At its core, Terra is an open platform with a “bring your own tools” philosophy, designed to accommodate the heterogeneous and ever-evolving nature of life sciences research. Yet in practice, we know there are specific tools that a lot of people want to use, so we work with their developers to make those tools available out of the box, to reduce the amount of collective effort that needs to be spent on the setup as opposed to actual research. GATK was one of the first toolkits we added to Terra’s built-in tool repertoire, and it’s a great illustration of how making complex computational tools available this way can benefit a wide range of researchers. Given the GATK team recently released a major update, version 4.2, I thought we could mark the occasion by doing a quick recap of GATK’s history in Terra as well as a roundup of relevant resources.
GATK and Terra, a match made in the cloud
If you’re not already familiar with it, GATK stands for Genome Analysis Toolkit and is the world’s most widely used open-source toolkit for variant calling. It’s developed by colleagues of ours in the Broad Institute Data Sciences Platform; we’ve been working with them since the early days of Terra to make sure GATK tools and pipelines would run well on the platform. In fact, key components of Terra’s workflow execution system were originally developed specifically for the large-scale production version of the GATK Best Practices whole genome pipeline, which includes WGS data processing and short variant calling.
Today, the GATK team uses Terra as part of their development process, particularly for testing at scale, and as a platform for making their tools available to the research community in a form that goes well beyond just releasing executable code. For each of their pipelines, which span a range of use cases covering all major classes of variants, germline and somatic, the team produces public workspaces containing pre-configured workflows and test data along with instructions for how to run them. They also provide workshop materials in Terra workspaces that include detailed tutorials in the form of Jupyter notebooks. You can read more about their perspective on this — and browse a recent list of public GATK workspaces — in this GATK blog post.
Enjoy all the GATK 4.2 innovations in Terra
The GATK team recently released version 4.2, which includes updates ranging from performance upgrades to classic tools, to brand new tools that expand GATK’s scope of action, particularly in the realm of copy number and structural variant calling. And of course, the “DRAGEN mode” functionality that was added in preparation for the upcoming DRAGEN-GATK short variants pipeline.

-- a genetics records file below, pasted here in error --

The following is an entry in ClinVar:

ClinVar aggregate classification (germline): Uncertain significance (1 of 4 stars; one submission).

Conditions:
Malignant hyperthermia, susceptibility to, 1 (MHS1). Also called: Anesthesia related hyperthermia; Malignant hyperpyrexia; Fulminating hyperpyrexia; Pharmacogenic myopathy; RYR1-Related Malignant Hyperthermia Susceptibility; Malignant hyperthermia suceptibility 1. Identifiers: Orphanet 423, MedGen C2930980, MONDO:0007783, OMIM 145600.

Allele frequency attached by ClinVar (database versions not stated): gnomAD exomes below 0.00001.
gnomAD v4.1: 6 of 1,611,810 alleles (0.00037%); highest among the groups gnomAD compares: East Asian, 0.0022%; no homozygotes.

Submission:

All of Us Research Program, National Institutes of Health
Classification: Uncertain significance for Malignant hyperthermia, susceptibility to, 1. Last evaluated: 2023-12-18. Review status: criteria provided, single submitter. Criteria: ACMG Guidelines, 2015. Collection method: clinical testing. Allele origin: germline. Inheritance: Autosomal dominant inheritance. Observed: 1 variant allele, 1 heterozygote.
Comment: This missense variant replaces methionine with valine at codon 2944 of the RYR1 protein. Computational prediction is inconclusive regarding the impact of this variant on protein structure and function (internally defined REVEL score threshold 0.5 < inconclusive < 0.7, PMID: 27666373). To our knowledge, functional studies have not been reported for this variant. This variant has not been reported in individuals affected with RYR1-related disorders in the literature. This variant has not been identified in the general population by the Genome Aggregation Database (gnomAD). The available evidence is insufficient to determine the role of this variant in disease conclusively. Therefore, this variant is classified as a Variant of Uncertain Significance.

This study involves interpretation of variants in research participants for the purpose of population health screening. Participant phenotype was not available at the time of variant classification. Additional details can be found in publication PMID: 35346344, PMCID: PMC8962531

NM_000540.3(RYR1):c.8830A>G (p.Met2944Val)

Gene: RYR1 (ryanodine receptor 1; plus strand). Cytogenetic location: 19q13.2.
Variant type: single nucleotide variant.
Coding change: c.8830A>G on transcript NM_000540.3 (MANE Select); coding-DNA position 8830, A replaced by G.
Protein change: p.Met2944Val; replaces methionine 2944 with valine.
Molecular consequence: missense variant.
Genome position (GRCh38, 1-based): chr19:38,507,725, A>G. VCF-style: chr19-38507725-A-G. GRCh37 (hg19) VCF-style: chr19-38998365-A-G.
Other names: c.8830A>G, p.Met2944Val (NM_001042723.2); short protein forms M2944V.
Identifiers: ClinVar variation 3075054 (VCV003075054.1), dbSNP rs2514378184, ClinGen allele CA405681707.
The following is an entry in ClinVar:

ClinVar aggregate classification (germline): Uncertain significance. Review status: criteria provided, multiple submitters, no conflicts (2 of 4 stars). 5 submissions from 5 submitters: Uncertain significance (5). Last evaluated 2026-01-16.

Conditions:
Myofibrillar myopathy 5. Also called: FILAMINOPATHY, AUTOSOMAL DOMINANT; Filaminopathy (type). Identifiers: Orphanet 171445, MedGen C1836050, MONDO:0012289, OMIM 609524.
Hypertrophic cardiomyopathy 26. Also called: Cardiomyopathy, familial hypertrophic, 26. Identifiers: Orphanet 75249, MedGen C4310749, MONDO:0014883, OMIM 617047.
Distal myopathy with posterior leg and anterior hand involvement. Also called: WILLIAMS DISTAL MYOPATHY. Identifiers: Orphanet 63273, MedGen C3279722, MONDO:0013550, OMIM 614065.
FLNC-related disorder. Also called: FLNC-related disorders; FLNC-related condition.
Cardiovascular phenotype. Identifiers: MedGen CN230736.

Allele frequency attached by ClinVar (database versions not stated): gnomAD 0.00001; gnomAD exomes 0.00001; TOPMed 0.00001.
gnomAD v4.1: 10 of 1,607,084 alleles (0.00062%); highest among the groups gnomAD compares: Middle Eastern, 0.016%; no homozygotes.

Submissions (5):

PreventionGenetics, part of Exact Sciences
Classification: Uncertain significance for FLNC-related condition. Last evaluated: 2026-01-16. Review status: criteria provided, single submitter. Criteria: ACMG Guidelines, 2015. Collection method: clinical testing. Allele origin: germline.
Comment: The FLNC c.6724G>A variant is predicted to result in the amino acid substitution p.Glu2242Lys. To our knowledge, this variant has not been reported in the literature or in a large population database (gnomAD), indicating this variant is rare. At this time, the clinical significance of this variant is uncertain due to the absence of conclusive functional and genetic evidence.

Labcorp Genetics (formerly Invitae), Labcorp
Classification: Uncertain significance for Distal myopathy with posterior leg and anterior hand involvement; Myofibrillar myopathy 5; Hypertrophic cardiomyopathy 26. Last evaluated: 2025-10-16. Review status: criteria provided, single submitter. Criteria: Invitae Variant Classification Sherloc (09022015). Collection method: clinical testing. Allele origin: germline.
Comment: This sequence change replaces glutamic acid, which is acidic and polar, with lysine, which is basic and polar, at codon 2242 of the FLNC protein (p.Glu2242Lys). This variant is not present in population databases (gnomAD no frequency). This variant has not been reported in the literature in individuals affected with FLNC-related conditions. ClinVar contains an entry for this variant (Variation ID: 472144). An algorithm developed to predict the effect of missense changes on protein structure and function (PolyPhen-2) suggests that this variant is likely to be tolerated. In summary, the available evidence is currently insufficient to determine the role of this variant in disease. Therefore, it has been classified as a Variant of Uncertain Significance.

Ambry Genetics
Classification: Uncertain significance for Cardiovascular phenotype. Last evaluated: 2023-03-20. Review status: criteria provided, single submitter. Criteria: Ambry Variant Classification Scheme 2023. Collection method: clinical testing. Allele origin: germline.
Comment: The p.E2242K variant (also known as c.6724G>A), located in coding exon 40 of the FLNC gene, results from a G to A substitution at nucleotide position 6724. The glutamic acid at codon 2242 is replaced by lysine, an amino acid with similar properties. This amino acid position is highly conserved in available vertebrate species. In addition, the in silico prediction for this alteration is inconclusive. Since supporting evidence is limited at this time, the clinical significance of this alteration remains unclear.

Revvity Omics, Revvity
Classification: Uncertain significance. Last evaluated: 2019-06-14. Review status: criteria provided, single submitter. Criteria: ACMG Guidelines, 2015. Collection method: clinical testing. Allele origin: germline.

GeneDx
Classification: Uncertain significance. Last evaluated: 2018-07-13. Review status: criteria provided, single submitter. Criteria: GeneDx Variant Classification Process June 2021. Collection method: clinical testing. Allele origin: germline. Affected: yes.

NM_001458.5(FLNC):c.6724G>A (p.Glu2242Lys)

You can read all about the new features on the GATK blog; either just the highlights of the latest release or a more high-level overview of what’s new since version 4.1, which traverses two years’ worth of new developments.
All these improvements are available to use in Terra right away. The workflows corresponding to multi-tool pipelines are registered in Dockstore under the Broad Institute “Organization” and conveniently grouped into Collections such as GATK Best Practices, Long Read Pipelines, and GATK for Microbes, among others. From there, you can easily import any of them into Terra; though the most popular of these are preloaded in public workspaces as I described earlier, so it’s worth checking the showcase before doing any work yourself.
Leverage the new library of per-tool WDLs
All that is great, but one of the updates I’m personally most excited about in GATK 4.2 is the automated release of per-tool WDL workflows (and their registration in Dockstore) for a number of read-based tools. There’s a whole backstory to this that I’m not going to go into here, but basically, the result is that you’ll be able to run any of those tools individually in Terra without having to write a new WDL from scratch. Similarly, you’ll be able to import any of those tool WDLs into a higher-order workflow to use that tool without having to write a new task or define all the inputs.
One caveat is that the 4.2 release only includes a specific subset of tools. The team still has some work to do to activate the WDL generation feature for all tools, which involves adding special annotations in the source code for each tool, so it might take a bit of time before we have WDLs for all GATK tools. But that day will come, and it will be glorious.
The best place to ask for help
Finally, I want to mention one thing that’s a little bit special about using GATK on Terra, compared to other tools or other computing platforms: the support staff for GATK and for Terra are all part of the same team behind the scenes. And I don’t mean that metaphorically or in a vague “Go Team Broad!” way; I mean literally the same team, with the same manager and the same happy hours. The immediate benefit of that to you is that whenever you run into one of those weird cases where it’s not clear why a run is failing, for example, they can work together behind the scenes to figure out your problem, regardless of whether you posted it in the GATK Forum or contacted the Terra Helpdesk directly. And if it’s a really weird case, they have direct access to both the GATK developers and the engineers who operate Terra. That level of combined expertise is hard to beat.
For a comprehensive hands-on curriculum that integrates GATK, workflows, and Terra, see this blog post.